Barbie was first launched in March 1959 by American businesswoman Ruth Handler. The doll was joined by her long-term boyfriend Ken in 1961.Rosie Shannon, from Save the Children, said all the proceeds from the auction will go to the charity.She said: ‘We are delighted Sotheby’s and the designer chose to auction the burka Barbie dolls for our charity.’The money will go towards the Rewrite the Future campaign which helps millions of children around the world effected by conflict.

Source: Mail Online

 

 

 

 

 

September 29, 2009

In Rome, Durga is not welcome

This post is an excerpt written by Kanchan Gupta, appeared on Pioneer.

What does it mean to celebrate Durga Puja in Rome? It means to be humiliated, harassed and hounded by city officials who happen to be pious Christians. Alright, I could be utterly wrong in presuming they are pious since I have no independent confirmation of their piety or otherwise. But let’s get back to the question with which I began. Late Thursday night I was at the park near my house where the local Bengalis organise Durga Puja every year. It’s a raucous celebration of faith and culture. The food stalls are invariably hugely popular and there I was with my nine-year-old daughter, standing in a queue for kathi rolls. After what seemed like an interminable wait, it was our turn to be served. Just then my BlackBerry beeped. Balancing the piping hot rolls, dripping oil, tomato ketchup, green chilli sauce and lemon juice, in one hand, I tried to read the e-mail on my handset.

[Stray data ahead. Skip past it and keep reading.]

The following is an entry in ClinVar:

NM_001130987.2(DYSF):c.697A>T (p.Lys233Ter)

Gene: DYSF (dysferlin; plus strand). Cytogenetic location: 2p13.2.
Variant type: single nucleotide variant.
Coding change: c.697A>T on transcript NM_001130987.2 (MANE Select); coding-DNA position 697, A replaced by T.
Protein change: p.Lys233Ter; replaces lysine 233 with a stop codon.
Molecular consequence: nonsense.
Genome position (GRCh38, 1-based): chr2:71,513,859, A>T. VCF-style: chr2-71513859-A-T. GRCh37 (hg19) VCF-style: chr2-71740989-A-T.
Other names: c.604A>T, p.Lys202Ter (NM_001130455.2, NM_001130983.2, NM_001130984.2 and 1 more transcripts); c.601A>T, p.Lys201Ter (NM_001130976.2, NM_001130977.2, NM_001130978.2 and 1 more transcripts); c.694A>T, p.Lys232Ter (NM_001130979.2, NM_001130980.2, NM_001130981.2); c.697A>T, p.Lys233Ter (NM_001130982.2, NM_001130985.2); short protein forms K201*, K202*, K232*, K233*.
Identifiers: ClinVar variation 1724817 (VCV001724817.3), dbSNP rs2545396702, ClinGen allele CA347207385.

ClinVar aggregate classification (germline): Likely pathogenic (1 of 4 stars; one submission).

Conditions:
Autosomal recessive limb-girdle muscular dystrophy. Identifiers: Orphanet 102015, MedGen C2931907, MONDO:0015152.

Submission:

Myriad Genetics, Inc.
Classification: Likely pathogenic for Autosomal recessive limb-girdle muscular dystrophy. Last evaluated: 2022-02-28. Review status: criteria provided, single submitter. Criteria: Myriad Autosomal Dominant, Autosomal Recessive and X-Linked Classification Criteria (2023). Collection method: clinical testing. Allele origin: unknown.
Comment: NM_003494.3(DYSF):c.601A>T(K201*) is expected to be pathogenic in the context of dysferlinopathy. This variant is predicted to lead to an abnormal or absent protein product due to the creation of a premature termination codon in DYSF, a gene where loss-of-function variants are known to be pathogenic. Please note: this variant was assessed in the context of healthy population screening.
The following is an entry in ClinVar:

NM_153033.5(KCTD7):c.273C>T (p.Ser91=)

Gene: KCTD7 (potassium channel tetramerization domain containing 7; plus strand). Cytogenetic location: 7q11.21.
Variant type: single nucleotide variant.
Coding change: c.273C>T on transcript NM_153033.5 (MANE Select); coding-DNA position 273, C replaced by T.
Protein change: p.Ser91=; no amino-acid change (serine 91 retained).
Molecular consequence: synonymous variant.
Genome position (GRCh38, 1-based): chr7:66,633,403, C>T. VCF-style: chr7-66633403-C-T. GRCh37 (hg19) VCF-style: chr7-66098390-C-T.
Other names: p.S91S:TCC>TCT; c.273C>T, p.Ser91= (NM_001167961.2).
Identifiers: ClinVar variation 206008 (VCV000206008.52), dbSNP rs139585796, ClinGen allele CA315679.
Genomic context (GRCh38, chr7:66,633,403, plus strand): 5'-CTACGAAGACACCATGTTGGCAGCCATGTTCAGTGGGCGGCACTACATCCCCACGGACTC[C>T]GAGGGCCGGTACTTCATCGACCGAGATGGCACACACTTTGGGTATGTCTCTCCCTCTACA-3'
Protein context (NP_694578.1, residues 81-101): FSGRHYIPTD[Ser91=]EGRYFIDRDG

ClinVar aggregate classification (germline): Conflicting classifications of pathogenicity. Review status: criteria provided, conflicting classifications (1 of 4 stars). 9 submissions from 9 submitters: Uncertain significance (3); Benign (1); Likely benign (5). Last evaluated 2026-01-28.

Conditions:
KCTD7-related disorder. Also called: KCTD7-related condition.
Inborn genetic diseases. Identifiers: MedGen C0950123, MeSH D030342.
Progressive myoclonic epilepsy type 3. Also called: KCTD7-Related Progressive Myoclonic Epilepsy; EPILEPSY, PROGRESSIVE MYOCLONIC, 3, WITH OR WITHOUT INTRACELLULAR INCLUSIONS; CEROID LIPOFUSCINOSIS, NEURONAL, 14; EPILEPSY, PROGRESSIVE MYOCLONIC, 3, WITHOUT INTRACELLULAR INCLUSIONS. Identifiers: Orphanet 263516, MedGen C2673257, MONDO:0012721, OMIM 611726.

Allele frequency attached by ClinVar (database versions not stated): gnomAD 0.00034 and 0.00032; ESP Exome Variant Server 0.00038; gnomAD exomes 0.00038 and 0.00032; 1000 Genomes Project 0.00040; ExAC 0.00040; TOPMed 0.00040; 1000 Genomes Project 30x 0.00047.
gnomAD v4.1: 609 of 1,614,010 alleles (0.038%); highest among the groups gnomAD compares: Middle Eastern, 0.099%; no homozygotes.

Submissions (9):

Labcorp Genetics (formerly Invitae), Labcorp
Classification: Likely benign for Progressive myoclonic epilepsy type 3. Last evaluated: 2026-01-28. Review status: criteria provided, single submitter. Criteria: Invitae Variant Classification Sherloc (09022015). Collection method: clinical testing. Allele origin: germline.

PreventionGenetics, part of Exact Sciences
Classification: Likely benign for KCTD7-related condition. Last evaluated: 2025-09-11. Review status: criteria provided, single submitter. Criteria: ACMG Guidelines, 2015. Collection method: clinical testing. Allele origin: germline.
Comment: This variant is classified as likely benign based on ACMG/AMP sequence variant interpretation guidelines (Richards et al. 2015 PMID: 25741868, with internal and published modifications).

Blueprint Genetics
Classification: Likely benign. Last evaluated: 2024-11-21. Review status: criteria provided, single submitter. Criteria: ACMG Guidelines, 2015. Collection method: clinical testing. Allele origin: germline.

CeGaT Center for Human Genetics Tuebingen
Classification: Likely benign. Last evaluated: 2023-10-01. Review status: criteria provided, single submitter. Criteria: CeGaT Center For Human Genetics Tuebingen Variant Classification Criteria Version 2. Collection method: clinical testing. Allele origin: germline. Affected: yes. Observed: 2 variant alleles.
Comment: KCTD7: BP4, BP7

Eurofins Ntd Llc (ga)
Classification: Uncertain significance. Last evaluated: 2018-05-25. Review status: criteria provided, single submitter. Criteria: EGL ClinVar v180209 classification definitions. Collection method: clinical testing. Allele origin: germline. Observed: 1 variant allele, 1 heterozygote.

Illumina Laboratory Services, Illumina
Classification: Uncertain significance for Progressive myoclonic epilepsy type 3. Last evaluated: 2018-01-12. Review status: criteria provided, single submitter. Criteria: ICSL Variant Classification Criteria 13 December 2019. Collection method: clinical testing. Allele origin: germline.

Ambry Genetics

Devi Durga Puja Celebration

Devi Durga Puja Celebration